Database: Unclaimed food stamp - CalFresh - benefits in California
If every Californian eligible for federal food stamp programs signed up for them, they would generate an additional $8.3 billion in economic activity each year, according to a new study.
The California Food Policy Advocates on Wednesday released its annual Program Access Index, which measures the portion of people who can receive food stamps in each of the state's 58 counties and actually sign up for them.
Only 55 percent of Californians eligible for the federal food aid program enroll, according to the study by the Oakland-based nutrition policy and advocacy organization.
Los Angeles County
37the out of California's 58 counties for full CalFresh participation $993,000 estimated unused federal benefits $1.78 million estimated lost economic activity
San Bernardino County
3rd out of California's 58 for full CalFresh participation $31.5 million estimated unused federal benefits $56.4 millionestimated lost economic activity
This gap leaves an estimated $4.7 billion in federally funded nutrition benefits unclaimed.
"In the greater economy, you've got people going to the store and buying food, which means they're hiring checkers, and hiring truckers," said Lynda Rush, who is the chairwoman of the Economics Department at Cal Poly Pomona.
In Los Angeles County, less than two-thirds of those eligible for the Supplemental Nutrition Assistance Program - known as CalFresh in California - participate.
The nonprofit can only estimate the number of low-income residents eligible for the CalFresh program, based on several criteria, including the number of residents with income less than 125 percent of the poverty threshold - $11,170 for a single person and $23,050 for a family of four.
How the federal government defines poverty
That puts Los Angeles County at No. 37 out of 58 counties in terms of participation.
The nonprofit said the unclaimed $4.7 billion in federal funds means a loss of $8.3 billion in economic activity in Los Angeles County each year.
"We are very well aware that there are more people who potentially qualify for CalFresh who are not receiving it and we have a multi-pronged approach to letting people know that they may have that eligibility," said Shirley Christensen, the spokeswoman for the county's Department of Social Services.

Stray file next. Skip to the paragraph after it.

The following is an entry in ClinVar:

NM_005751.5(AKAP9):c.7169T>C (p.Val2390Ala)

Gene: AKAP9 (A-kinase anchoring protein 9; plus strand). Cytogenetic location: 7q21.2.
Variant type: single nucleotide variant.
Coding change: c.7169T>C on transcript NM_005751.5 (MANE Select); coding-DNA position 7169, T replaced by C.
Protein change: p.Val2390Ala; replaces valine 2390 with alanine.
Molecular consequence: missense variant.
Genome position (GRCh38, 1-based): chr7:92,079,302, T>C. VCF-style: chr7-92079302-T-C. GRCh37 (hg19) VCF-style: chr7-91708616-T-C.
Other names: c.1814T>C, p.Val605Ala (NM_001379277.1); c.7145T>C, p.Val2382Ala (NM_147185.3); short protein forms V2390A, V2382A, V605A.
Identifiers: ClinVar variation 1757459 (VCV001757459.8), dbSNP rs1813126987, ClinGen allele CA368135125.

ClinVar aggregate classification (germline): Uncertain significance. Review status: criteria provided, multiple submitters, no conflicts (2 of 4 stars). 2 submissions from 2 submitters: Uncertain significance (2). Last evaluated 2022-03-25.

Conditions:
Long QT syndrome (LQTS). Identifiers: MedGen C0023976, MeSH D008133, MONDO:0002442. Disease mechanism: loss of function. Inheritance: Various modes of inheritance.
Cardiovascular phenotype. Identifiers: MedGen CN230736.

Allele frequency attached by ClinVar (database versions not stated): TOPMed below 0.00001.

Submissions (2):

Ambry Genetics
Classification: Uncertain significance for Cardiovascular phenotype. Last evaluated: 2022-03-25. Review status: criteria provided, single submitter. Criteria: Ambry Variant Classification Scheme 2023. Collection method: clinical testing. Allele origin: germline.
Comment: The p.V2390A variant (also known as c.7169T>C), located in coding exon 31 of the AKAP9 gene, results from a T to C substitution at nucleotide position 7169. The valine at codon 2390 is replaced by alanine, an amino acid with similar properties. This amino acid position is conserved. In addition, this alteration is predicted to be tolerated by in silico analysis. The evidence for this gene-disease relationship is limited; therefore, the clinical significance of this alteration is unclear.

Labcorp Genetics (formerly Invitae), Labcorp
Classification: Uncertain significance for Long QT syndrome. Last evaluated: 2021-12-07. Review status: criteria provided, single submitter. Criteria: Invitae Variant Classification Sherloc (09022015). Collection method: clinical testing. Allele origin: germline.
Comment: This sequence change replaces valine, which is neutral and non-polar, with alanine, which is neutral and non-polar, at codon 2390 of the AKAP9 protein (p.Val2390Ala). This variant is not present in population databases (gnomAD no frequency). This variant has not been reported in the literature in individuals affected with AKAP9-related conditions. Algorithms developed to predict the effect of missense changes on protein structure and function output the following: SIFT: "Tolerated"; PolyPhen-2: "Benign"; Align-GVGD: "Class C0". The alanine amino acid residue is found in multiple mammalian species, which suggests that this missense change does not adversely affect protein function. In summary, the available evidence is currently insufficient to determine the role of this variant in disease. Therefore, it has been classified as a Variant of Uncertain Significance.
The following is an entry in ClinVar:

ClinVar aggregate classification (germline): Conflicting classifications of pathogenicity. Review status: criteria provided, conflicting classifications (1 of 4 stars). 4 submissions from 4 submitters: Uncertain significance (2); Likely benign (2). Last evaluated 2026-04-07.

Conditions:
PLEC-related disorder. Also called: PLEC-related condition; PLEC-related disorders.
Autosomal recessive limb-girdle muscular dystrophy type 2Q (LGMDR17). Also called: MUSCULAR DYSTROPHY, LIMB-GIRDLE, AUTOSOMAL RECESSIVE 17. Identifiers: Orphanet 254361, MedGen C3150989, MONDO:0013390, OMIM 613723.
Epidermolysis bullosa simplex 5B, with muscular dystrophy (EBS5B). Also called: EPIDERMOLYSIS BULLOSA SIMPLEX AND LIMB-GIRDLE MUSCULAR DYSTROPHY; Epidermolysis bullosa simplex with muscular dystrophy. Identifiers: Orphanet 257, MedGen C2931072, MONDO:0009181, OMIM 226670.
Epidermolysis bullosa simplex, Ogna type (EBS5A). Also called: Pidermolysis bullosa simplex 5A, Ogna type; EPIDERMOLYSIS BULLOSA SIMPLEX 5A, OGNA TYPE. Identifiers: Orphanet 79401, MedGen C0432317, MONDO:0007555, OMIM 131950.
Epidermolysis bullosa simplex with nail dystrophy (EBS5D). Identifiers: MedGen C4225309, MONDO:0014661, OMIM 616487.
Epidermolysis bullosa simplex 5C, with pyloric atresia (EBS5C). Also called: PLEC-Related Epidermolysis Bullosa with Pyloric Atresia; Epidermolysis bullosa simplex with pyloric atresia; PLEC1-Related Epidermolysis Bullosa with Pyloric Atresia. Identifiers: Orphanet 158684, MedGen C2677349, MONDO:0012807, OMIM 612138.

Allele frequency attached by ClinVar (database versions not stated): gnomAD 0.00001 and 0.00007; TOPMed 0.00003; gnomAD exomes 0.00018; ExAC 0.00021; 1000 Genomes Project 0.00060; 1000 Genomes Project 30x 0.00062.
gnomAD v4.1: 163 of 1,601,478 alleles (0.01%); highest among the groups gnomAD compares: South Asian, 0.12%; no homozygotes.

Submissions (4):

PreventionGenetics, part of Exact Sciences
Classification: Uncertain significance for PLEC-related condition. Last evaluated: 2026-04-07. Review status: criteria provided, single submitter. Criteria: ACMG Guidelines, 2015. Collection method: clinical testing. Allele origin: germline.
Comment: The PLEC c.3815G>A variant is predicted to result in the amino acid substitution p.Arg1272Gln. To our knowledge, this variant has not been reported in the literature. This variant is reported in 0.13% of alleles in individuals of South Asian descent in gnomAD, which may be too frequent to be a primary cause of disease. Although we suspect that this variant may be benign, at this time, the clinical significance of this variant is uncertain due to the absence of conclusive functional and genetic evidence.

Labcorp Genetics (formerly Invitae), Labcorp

The county evaluates all residents applying for MediCal for eligibility in CalFresh and promotes the program through a variety of means, including an annual CalFresh Awareness Month in May.
The number of participants grew by about 68,000 people in Los Angeles County in 2012, an uptick from about 1.06 million in January to 1.13 million by December.
"It's not huge, but it's going up," Christensen said. "Every month we go up."
The program is more popular in neighboring San Bernardino County, where about 92 percent of eligible residents are enrolled in CalFresh, which places it at third in the state.
Still, the county's residents are leaving $31.5 million on the table, for an estimated loss of $56.4 million in economic activity, according to the nonprofit.
"We have a very active outreach program to get them to take advantage of those benefits," San Bernardino County spokesman David Wert said.
"The idea is to not have those people go hungry, if options are available."
Only Del Norte and Calaveras counties have a higher percentage of participation than San Bernardino County
"San Bernardino County's doing a good job with outreach," Rush said. "The word is out there that people can get these benefits they're entitled to."
State officials have pushed counties to increase participation among eligible residents, said Steve Couchot, assistant to the director of the county's Transitional Assistance Department.